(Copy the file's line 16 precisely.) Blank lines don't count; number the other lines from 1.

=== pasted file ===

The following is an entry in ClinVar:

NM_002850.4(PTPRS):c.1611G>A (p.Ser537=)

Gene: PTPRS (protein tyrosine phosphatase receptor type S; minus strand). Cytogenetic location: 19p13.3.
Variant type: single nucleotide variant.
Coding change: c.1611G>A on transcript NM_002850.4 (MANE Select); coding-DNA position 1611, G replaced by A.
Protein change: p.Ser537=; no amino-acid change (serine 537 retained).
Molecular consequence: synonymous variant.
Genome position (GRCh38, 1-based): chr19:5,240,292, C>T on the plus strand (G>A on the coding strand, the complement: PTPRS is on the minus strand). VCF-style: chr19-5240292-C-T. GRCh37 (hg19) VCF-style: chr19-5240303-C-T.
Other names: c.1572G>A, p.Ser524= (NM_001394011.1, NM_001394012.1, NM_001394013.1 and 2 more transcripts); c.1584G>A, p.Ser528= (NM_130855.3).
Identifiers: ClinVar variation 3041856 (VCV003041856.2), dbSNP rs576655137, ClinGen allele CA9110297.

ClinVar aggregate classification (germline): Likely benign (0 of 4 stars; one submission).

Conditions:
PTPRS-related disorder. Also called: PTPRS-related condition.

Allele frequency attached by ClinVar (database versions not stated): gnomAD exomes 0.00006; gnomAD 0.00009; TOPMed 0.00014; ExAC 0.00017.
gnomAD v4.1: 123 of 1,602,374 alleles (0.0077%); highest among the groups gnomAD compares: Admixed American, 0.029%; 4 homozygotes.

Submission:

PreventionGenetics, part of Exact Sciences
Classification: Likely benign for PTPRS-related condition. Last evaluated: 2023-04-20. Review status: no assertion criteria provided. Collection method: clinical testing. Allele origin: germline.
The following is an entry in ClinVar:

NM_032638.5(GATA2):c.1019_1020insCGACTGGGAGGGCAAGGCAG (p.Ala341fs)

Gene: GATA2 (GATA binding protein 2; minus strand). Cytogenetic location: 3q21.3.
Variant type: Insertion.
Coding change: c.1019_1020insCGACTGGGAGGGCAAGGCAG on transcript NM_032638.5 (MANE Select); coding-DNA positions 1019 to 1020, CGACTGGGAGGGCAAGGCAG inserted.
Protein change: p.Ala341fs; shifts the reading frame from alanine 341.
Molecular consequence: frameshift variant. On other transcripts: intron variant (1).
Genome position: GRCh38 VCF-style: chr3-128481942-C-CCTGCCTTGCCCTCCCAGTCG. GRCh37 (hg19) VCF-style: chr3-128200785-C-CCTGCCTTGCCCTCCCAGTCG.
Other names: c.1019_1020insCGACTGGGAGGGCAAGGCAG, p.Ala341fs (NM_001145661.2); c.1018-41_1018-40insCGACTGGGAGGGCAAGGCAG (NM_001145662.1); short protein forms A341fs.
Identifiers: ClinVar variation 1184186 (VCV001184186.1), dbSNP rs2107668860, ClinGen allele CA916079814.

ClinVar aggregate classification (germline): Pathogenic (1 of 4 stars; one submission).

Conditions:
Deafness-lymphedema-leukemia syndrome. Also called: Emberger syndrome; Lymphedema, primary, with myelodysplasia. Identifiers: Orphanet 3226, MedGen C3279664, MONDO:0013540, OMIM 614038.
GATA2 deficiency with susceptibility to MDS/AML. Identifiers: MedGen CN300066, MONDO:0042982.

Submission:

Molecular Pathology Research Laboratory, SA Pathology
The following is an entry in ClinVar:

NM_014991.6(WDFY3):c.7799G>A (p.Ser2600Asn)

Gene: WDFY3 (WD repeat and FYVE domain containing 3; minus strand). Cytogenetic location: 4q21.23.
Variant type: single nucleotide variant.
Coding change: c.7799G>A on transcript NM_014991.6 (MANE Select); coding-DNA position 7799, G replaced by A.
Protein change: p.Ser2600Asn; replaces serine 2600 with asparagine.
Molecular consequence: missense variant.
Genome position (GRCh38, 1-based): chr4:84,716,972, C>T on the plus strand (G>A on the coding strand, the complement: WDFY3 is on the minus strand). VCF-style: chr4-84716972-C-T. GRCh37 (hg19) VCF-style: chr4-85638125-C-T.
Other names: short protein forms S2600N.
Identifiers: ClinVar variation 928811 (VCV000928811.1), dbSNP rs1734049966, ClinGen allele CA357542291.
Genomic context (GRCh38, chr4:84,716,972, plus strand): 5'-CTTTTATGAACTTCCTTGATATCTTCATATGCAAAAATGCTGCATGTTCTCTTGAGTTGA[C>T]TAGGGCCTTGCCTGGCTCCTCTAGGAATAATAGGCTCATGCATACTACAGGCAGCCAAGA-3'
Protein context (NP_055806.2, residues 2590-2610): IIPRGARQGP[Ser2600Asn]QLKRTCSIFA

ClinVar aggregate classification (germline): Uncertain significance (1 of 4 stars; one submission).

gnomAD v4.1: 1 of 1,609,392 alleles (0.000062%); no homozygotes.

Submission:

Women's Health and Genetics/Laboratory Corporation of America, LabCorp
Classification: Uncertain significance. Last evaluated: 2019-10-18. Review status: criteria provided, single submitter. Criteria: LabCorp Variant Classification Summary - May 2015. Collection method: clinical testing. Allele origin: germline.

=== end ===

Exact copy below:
Submission: